able to withstand wear, pressure, or damage

I’m still working my way through my project on compositional/scientific metaphor. I thought grounding my ambitions of applying scientific theory as a metaphor for theory of composition would come with missteps, but I didn’t foresee the ground being so treacherous. This is not to say I’m giving up on the idea, because to some extent, it should be difficult to pin down – that’s the point. My invention of this compositional metaphor was not to replace old conventions with new ones that would ultimately meet the same fate in universality, but instead just frame them in such a way that draws action/attention/invention pedagogically. What brought this to surface was a question over durability; for a metaphor to be meaningful, must it be durable? How is durability defined? Is it limited to use (degree of reach)?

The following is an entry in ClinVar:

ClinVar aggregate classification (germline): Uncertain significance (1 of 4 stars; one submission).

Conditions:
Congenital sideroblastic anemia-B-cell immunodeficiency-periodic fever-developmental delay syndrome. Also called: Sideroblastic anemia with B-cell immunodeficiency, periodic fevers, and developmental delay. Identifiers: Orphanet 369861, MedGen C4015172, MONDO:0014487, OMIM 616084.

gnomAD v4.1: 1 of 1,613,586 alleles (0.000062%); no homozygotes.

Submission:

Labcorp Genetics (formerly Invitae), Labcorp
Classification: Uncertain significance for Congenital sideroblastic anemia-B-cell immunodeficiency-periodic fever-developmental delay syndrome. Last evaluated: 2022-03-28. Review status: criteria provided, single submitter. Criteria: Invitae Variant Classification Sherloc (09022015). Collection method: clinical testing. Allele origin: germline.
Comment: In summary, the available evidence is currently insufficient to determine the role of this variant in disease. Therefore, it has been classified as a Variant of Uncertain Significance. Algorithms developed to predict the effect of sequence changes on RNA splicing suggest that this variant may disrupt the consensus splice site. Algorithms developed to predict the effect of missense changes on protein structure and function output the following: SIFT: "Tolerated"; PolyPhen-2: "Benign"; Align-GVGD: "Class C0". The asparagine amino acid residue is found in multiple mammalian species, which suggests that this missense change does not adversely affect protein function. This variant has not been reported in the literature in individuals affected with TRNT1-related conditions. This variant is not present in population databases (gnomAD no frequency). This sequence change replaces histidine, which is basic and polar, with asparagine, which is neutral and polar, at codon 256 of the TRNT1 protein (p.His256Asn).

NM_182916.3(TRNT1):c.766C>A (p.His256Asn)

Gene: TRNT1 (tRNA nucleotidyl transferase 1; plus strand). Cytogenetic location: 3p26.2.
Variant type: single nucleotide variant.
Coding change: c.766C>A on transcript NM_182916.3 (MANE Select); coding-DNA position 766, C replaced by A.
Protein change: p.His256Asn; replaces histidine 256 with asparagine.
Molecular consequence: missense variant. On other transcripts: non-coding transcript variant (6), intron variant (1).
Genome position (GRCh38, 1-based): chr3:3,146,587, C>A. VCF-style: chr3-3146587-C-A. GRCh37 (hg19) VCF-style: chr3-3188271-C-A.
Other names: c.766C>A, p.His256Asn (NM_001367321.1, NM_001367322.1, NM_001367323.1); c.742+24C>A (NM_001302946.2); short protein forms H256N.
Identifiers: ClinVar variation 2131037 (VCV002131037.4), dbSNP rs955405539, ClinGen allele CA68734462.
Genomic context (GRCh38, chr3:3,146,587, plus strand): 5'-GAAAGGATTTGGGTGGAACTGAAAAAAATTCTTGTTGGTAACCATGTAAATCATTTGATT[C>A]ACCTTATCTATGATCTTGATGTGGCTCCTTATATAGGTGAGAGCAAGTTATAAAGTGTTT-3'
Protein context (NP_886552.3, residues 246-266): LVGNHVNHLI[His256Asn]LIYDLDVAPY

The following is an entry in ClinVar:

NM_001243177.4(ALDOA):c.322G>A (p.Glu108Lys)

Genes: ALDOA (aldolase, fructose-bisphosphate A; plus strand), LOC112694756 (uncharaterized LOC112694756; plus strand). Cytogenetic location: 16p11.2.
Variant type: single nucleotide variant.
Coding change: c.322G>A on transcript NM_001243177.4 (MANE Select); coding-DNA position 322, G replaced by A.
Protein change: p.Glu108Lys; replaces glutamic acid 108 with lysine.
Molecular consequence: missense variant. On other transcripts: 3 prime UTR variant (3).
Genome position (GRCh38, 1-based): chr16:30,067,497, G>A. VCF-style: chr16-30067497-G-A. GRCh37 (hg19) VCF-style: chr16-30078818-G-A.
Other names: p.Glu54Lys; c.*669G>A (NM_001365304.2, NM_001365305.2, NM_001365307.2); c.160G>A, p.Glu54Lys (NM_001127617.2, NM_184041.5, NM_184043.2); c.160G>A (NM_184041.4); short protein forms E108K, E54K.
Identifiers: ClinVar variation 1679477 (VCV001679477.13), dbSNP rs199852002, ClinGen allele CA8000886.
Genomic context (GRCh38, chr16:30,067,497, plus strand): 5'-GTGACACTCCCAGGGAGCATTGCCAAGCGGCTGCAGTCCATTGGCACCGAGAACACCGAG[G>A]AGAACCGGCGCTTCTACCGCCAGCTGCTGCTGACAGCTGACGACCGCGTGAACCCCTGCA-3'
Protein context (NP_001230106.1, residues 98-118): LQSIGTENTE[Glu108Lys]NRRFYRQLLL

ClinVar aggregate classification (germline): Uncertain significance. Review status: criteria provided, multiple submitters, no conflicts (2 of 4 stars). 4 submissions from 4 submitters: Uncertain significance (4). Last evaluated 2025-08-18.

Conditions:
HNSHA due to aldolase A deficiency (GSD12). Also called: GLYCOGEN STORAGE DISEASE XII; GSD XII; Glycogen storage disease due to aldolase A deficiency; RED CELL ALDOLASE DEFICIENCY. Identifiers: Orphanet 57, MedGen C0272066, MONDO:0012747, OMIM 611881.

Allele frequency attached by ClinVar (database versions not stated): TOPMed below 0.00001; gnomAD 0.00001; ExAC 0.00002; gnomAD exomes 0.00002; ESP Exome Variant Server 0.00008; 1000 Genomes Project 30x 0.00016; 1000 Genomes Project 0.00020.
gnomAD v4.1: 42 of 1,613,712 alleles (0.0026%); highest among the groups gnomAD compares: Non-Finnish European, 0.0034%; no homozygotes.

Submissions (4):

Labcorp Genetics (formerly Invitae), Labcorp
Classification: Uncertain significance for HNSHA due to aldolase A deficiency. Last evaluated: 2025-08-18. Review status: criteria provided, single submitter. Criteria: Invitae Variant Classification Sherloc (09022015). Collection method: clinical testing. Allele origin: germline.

Because page tectonics would not be what Lakoff and Johnson consider conventional metaphor (it would classify as novel), I’m not sure it has to be durable. But is it enough to just put it out there? I hope my idea/justifications become more durable, at least, as I continue to work the topic.

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